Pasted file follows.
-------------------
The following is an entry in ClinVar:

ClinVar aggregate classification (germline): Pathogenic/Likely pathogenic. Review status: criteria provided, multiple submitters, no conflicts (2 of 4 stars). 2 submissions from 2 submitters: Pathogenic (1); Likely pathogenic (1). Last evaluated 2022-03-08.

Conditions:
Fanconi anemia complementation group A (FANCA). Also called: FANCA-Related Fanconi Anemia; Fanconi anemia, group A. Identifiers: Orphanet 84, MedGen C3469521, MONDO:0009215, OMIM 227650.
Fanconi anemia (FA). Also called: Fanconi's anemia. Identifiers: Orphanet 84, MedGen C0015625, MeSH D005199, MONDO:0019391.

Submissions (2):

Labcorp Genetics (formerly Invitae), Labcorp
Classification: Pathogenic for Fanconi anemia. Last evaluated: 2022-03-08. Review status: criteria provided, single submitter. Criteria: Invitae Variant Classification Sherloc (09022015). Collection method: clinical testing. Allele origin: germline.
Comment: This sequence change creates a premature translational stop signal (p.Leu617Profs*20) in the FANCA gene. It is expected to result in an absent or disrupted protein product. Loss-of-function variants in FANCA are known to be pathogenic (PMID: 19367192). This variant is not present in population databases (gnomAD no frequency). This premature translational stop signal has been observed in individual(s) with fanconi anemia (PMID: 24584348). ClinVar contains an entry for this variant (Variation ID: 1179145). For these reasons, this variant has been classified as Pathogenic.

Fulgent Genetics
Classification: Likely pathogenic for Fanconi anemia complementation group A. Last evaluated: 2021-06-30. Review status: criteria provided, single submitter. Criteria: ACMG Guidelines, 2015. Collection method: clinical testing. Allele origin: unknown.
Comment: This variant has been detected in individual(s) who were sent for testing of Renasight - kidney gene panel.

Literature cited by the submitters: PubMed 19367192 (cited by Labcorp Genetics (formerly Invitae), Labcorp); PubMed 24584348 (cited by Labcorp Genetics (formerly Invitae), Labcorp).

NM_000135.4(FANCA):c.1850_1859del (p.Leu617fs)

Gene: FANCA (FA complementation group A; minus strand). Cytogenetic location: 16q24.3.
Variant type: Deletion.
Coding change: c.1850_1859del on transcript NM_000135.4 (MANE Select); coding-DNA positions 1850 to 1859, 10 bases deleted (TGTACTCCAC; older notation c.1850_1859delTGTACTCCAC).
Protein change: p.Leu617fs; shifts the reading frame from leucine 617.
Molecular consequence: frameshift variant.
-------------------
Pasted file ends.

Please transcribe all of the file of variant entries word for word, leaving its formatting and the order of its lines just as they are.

The following is an entry in ClinVar:

ClinVar aggregate classification (germline): Pathogenic/Likely pathogenic. Review status: criteria provided, multiple submitters, no conflicts (2 of 4 stars). 2 submissions from 2 submitters: Pathogenic (1); Likely pathogenic (1). Last evaluated 2022-03-08.

Conditions:
Fanconi anemia complementation group A (FANCA). Also called: FANCA-Related Fanconi Anemia; Fanconi anemia, group A. Identifiers: Orphanet 84, MedGen C3469521, MONDO:0009215, OMIM 227650.
Fanconi anemia (FA). Also called: Fanconi's anemia. Identifiers: Orphanet 84, MedGen C0015625, MeSH D005199, MONDO:0019391.

Submissions (2):

Labcorp Genetics (formerly Invitae), Labcorp
Classification: Pathogenic for Fanconi anemia. Last evaluated: 2022-03-08. Review status: criteria provided, single submitter. Criteria: Invitae Variant Classification Sherloc (09022015). Collection method: clinical testing. Allele origin: germline.
Comment: This sequence change creates a premature translational stop signal (p.Leu617Profs*20) in the FANCA gene. It is expected to result in an absent or disrupted protein product. Loss-of-function variants in FANCA are known to be pathogenic (PMID: 19367192). This variant is not present in population databases (gnomAD no frequency). This premature translational stop signal has been observed in individual(s) with fanconi anemia (PMID: 24584348). ClinVar contains an entry for this variant (Variation ID: 1179145). For these reasons, this variant has been classified as Pathogenic.

Fulgent Genetics
Classification: Likely pathogenic for Fanconi anemia complementation group A. Last evaluated: 2021-06-30. Review status: criteria provided, single submitter. Criteria: ACMG Guidelines, 2015. Collection method: clinical testing. Allele origin: unknown.
Comment: This variant has been detected in individual(s) who were sent for testing of Renasight - kidney gene panel.

Literature cited by the submitters: PubMed 19367192 (cited by Labcorp Genetics (formerly Invitae), Labcorp); PubMed 24584348 (cited by Labcorp Genetics (formerly Invitae), Labcorp).

NM_000135.4(FANCA):c.1850_1859del (p.Leu617fs)

Gene: FANCA (FA complementation group A; minus strand). Cytogenetic location: 16q24.3.
Variant type: Deletion.
Coding change: c.1850_1859del on transcript NM_000135.4 (MANE Select); coding-DNA positions 1850 to 1859, 10 bases deleted (TGTACTCCAC; older notation c.1850_1859delTGTACTCCAC).
Protein change: p.Leu617fs; shifts the reading frame from leucine 617.
Molecular consequence: frameshift variant.